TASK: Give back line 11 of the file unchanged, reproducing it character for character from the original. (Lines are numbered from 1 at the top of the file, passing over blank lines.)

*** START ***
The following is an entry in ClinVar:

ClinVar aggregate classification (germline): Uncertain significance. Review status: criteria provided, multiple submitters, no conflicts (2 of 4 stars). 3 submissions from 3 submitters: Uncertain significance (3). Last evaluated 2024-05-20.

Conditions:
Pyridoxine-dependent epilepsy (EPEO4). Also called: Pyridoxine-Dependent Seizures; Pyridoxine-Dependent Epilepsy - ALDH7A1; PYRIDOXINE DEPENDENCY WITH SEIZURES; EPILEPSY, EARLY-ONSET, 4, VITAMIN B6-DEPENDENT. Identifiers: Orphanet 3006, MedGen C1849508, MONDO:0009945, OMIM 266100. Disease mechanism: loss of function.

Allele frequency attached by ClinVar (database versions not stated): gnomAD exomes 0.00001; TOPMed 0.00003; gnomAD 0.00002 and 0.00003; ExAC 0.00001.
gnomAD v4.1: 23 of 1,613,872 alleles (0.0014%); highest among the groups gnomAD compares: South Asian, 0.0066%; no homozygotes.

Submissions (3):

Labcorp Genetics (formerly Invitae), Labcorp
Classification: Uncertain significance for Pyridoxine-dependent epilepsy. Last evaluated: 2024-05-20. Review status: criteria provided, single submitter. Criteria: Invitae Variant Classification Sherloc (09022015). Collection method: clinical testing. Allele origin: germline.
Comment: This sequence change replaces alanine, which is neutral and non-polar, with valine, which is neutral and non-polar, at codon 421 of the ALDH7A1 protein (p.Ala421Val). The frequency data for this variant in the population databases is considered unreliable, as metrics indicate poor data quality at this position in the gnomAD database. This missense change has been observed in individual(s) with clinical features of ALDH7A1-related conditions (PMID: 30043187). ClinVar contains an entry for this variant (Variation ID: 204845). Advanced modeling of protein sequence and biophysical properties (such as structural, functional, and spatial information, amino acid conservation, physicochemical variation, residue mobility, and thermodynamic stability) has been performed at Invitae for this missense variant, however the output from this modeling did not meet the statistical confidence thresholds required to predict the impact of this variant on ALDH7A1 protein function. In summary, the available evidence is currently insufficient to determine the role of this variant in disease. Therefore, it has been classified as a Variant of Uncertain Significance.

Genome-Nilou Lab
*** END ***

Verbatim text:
Genome-Nilou Lab